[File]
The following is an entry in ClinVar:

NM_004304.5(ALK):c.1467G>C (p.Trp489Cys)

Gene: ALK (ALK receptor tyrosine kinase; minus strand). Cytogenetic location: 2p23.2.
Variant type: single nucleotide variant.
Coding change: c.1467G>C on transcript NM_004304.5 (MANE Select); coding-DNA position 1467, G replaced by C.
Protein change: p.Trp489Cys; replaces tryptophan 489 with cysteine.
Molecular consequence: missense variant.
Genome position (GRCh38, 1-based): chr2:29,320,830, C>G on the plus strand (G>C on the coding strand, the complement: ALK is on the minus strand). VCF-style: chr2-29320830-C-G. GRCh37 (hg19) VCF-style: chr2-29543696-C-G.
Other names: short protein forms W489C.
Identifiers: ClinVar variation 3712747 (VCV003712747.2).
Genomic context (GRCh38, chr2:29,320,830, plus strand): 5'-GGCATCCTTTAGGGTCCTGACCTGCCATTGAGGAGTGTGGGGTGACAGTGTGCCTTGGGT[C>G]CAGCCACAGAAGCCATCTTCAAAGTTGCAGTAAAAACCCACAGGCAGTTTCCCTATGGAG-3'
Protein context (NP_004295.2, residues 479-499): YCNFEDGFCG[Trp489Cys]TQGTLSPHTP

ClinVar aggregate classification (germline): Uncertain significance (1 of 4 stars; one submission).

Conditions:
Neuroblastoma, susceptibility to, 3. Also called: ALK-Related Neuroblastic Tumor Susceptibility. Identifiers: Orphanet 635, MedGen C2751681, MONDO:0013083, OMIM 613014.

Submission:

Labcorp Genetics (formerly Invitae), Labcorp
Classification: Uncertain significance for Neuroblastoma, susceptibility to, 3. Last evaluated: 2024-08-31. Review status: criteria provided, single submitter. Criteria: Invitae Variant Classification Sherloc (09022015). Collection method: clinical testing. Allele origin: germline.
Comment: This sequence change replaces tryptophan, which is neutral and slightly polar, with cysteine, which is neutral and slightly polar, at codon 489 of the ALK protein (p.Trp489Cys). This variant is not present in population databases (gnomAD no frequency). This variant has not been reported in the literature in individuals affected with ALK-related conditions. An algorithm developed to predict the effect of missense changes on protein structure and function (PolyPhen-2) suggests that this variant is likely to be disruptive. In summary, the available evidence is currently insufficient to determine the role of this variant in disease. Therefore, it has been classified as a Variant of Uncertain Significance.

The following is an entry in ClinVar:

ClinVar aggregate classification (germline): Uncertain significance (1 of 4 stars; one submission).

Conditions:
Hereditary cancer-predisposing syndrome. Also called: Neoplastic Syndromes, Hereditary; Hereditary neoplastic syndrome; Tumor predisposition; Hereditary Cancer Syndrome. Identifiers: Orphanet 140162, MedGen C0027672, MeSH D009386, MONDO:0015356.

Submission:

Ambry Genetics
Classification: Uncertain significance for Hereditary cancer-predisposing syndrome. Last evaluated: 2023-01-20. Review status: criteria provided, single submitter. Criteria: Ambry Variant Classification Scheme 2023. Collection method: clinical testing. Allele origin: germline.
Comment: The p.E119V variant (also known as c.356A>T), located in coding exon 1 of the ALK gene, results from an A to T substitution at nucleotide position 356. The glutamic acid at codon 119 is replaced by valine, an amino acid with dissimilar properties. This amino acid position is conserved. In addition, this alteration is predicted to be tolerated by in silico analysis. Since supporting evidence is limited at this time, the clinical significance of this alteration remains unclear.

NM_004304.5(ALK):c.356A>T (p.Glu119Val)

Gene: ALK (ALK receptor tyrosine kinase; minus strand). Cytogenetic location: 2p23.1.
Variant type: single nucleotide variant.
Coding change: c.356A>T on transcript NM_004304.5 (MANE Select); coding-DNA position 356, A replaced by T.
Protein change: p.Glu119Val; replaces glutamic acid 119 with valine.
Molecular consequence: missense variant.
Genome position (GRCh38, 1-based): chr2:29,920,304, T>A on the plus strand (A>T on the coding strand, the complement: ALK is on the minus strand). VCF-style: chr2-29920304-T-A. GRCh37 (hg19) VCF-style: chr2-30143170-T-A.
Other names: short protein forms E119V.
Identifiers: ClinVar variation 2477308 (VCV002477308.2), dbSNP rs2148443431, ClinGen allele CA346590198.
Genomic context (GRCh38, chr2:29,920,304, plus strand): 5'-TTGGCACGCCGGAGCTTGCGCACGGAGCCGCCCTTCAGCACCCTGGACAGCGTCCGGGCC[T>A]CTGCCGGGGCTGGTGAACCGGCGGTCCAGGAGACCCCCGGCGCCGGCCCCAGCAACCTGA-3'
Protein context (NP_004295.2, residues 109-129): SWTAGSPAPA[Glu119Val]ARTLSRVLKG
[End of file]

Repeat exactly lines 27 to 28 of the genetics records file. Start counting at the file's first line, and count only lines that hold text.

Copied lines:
Comment: The p.E119V variant (also known as c.356A>T), located in coding exon 1 of the ALK gene, results from an A to T substitution at nucleotide position 356. The glutamic acid at codon 119 is replaced by valine, an amino acid with dissimilar properties. This amino acid position is conserved. In addition, this alteration is predicted to be tolerated by in silico analysis. Since supporting evidence is limited at this time, the clinical significance of this alteration remains unclear.

NM_004304.5(ALK):c.356A>T (p.Glu119Val)